Mummification expert Shaaban Abdel-Moneim explained that preliminary studies on the skeletons had shown that they belonged to soldiers because one of them had an arrow wound on its forehead. More examinations have to be carried out in order to know more about the skeletons, the causes of their deaths, the historic era they lived in and the diseases they may have suffered from.

“The sarcophagus has been opened, but we have not been hit by a curse,” Waziri told Al-Ahram Weekly. He said that suggestions claiming that the sarcophagus might contain the mummy of Alexander the Great or Cleopatra or the New Kingdom Pharaoh Ramses II had proved unfounded.


EVIDENCE: Archaeologists depend on scientific and archaeological evidence, and in the case of this sarcophagus no inscriptions were found so it is difficult to know the skeletons’ identities and the historic period they are from.

Egyptologist and former minister of antiquities Zahi Hawass told the Weekly that it was expected that the sarcophagus did not belong to Alexander the Great or a Ptolemaic or Roman royal because it was found outside the Roman royal necropolis.

Nonetheless, he suggested that the sarcophagus belonged to someone important as it is carved in black granite brought from Aswan. “For someone to bring granite from Aswan, located more than 1,000km away, means the owner of the sarcophagus would have been very rich,” Hawass said.

He pointed out that for hundreds of years failed attempts have been made by archaeologists and explorers to locate the tomb of Alexander the Great, believed by many to have been buried in Alexandria.

The first attempt was made by a Greek waiter named Stello who tried to find it in Ramle Station area of Alexandria, while late archaeologist Fawzi Al-Fakharani believed that Alexander was buried in the Al-Shatby area. Other claimed he was buried in the Al-Nabi Daniel area in downtown Alexandria.

“The dream of finding Alexander the Great’s tomb is overwhelming, and that is why people believe that the sarcophagus belonged to Alexander the Great,” Hawass asserted.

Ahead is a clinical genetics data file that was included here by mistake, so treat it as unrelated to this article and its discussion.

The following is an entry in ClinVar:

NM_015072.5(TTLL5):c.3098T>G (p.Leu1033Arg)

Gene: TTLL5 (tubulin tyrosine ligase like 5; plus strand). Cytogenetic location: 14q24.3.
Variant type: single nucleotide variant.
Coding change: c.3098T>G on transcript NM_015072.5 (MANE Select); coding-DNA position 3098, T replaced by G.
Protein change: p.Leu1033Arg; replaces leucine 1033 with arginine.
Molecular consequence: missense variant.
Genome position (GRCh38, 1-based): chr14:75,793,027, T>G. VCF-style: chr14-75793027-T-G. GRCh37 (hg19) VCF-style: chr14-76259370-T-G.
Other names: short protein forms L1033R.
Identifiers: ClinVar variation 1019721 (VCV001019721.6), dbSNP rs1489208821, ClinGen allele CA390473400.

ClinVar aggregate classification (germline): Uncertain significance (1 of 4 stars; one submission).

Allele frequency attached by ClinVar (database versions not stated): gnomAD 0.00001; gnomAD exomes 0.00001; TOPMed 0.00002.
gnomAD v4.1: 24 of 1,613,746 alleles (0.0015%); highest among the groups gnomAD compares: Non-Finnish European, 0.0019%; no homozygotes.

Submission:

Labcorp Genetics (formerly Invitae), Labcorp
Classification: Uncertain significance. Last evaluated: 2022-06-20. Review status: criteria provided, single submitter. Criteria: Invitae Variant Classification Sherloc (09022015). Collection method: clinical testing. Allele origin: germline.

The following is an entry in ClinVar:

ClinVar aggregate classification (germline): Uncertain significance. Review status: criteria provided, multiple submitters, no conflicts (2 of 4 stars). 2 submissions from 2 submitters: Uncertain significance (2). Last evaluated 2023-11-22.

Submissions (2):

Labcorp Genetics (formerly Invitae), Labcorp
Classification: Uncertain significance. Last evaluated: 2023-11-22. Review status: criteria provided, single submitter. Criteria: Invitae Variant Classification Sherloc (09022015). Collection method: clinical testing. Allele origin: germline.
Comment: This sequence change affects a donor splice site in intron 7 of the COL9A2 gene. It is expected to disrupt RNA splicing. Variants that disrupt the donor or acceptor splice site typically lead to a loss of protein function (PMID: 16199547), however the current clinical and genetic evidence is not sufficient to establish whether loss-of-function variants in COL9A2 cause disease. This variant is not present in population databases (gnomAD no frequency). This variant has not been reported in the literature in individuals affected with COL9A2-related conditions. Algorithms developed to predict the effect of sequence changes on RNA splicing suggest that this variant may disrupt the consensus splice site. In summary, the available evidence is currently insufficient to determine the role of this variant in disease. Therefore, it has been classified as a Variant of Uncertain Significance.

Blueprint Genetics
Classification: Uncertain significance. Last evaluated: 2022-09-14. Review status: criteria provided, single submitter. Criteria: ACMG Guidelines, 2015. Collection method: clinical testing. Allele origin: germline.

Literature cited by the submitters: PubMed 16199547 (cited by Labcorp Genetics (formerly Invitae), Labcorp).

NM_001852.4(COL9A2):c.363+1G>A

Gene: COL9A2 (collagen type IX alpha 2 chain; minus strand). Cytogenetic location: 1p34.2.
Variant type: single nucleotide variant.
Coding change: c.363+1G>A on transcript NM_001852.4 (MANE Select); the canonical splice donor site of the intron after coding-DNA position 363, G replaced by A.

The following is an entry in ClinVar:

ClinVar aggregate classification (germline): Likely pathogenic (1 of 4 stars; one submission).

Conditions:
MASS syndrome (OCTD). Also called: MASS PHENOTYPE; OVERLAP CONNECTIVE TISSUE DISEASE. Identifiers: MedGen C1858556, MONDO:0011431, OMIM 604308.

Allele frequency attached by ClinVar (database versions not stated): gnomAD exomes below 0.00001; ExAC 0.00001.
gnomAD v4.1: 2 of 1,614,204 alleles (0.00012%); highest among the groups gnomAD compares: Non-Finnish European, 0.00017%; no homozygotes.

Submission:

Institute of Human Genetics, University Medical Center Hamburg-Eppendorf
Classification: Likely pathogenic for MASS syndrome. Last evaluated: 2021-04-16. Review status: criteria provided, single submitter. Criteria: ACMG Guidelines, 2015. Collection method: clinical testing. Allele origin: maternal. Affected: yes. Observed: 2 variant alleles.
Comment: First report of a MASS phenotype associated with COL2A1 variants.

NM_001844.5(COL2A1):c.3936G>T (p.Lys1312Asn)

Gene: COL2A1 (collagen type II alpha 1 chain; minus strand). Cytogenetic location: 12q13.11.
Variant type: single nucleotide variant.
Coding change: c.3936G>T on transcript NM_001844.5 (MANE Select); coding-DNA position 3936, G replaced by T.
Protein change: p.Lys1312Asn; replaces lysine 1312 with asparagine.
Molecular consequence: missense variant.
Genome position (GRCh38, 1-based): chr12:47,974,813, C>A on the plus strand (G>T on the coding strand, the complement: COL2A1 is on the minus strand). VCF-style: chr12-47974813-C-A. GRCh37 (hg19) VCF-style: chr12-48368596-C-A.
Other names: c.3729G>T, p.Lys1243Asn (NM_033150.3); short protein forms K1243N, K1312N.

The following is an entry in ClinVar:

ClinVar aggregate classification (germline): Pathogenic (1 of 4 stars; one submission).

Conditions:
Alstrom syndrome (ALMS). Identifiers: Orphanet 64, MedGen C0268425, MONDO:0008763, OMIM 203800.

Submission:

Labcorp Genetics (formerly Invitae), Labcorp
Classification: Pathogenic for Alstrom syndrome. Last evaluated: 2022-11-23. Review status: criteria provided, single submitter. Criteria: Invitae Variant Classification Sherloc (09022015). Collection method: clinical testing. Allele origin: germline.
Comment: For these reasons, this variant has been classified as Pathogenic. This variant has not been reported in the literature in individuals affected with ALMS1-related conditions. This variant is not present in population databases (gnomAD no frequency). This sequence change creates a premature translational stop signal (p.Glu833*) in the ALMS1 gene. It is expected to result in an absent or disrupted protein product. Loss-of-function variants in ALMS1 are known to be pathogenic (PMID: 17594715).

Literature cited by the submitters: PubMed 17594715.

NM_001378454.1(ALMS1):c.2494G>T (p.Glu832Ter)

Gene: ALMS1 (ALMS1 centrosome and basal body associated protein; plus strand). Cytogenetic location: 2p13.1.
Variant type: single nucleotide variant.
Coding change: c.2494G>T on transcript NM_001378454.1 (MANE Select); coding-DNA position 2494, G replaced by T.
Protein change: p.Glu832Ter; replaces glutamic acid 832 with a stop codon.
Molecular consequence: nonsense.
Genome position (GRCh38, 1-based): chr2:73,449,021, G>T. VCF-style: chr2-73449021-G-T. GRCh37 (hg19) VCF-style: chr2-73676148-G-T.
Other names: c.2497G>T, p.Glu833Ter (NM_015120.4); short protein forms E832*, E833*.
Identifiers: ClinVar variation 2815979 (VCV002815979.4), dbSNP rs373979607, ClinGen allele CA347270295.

Although the mysterious sarcophagus was finally opened and was free of any curse, as well as of the mummy of Alexander the Great, there has still been a wave of speculation about its contents.

Thousands of people have signed a petition to drink the red liquid found inside the sarcophagus, suggesting that it is “mummy juice” that holds its power for eternity. “We need to drink the red liquid from the sarcophagus in the form of some sort of carbonated energy drink so we can assume its powers,” the petition said.

Others suggested that the liquid is mythic “red mercury”. According to some people’s belief, if someone possesses this liquid he could be able to control the spirits and become rich.

Speculation has also concerned the skeletons, as some claim they belong to one person at different stages of life. “Why has this sarcophagus captured all this attention? Most discovered stone sarcophagi are sealed and are more luxurious and elegant than the one found in Alexandria,” Waziri wondered.

Last Saturday, five stone-sealed sarcophagi were found in the Saqqara Necropolis along with a mummification workshop. “We opened one of them and nothing happened, and the world did not end in darkness as some had claimed. After opening the Alexandria sarcophagus, also nothing happened,” he commented.

The liquid is not mummy juice or red mercury and is only sewage water. Samples have been taken to identify its components.

As for the suggestion regarding the skeletons, Waziri said that it was totally unfounded. “How could the skeletons belong to one person in different stages of life? I think this is a joke from people on Facebook,” Waziri told the Weekly.

He added that the skeletons were now being studied and it was too early to say anything about them. The sarcophagus is also under investigation in a bid to discover its historical period.

add comment

  • follow us on